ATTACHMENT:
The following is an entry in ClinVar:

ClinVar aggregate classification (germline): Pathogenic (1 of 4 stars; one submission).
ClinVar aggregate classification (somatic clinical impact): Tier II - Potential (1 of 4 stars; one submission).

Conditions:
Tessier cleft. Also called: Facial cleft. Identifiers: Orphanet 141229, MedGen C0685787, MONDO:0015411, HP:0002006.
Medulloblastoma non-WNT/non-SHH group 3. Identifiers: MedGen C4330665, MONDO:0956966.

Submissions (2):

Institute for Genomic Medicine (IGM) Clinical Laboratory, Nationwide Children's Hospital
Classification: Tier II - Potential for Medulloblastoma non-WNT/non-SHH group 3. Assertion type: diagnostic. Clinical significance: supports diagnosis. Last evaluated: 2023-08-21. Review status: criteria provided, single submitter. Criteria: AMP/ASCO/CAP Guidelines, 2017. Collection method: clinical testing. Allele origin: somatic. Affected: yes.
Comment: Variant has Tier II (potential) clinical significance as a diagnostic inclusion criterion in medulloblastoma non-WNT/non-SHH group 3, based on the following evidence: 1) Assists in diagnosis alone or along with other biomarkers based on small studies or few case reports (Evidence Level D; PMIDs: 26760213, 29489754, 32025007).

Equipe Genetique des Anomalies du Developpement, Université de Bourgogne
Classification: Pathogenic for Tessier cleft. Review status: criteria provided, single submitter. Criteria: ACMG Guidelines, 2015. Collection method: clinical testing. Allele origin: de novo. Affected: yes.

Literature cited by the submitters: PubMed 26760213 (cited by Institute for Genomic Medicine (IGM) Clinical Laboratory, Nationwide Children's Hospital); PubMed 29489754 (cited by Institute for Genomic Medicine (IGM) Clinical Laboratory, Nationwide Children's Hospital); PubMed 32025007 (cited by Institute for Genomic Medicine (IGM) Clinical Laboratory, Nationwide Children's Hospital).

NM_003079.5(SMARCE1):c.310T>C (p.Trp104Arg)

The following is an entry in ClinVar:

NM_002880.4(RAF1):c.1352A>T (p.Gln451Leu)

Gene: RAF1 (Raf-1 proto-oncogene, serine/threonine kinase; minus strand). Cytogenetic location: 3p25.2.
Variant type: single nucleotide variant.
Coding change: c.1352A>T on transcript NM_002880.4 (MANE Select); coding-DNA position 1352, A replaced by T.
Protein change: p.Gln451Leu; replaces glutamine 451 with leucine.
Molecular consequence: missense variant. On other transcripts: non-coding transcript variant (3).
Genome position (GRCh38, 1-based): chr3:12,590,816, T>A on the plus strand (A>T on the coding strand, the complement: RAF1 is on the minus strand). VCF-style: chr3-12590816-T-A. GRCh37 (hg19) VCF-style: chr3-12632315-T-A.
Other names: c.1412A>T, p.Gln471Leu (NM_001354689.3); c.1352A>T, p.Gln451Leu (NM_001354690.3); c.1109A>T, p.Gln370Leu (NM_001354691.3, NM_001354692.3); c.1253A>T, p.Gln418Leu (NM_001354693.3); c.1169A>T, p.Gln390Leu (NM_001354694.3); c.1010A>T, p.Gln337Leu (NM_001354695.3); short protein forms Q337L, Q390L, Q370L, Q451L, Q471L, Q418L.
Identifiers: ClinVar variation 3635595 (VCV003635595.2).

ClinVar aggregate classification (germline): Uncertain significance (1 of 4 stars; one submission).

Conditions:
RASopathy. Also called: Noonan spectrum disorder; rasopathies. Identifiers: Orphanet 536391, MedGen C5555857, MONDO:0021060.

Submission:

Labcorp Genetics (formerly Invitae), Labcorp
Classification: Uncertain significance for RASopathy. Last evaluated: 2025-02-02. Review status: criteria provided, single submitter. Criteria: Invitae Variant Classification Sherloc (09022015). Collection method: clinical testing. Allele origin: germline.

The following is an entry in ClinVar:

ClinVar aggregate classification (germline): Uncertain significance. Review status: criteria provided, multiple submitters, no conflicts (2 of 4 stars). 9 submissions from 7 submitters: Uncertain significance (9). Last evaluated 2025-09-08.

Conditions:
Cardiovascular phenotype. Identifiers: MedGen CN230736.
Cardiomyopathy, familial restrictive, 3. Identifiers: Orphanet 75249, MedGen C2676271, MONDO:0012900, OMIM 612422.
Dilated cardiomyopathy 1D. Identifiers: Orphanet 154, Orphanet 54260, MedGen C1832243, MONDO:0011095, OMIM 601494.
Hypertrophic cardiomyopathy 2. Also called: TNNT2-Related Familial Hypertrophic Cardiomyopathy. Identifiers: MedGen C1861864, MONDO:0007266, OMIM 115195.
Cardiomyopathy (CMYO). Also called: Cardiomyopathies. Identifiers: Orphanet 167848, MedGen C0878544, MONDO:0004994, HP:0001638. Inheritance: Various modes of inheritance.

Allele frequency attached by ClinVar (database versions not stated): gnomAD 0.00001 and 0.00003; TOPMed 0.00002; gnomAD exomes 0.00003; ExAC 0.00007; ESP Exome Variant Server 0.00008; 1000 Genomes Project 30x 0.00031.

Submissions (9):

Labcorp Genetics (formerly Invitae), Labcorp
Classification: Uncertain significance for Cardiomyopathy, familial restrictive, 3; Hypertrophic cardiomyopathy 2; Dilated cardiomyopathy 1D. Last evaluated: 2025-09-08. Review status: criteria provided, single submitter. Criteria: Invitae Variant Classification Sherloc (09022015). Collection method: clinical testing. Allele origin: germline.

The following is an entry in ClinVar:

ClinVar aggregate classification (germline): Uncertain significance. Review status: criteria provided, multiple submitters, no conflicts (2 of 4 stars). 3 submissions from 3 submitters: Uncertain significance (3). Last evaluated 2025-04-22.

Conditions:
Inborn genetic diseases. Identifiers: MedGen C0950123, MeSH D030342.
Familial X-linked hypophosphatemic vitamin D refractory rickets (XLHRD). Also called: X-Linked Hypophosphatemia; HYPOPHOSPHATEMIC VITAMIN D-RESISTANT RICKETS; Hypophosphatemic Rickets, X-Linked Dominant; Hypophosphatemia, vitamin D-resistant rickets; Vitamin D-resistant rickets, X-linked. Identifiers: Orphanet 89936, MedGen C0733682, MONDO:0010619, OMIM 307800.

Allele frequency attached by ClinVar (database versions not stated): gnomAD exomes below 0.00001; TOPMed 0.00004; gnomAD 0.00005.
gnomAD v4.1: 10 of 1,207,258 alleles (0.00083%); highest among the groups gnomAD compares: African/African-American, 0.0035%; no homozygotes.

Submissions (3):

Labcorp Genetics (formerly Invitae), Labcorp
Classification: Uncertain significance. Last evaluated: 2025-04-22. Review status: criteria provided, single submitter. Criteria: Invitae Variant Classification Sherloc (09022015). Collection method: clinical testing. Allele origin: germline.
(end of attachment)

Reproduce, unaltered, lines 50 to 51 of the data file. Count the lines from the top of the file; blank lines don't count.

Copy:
Submissions (3):

Labcorp Genetics (formerly Invitae), Labcorp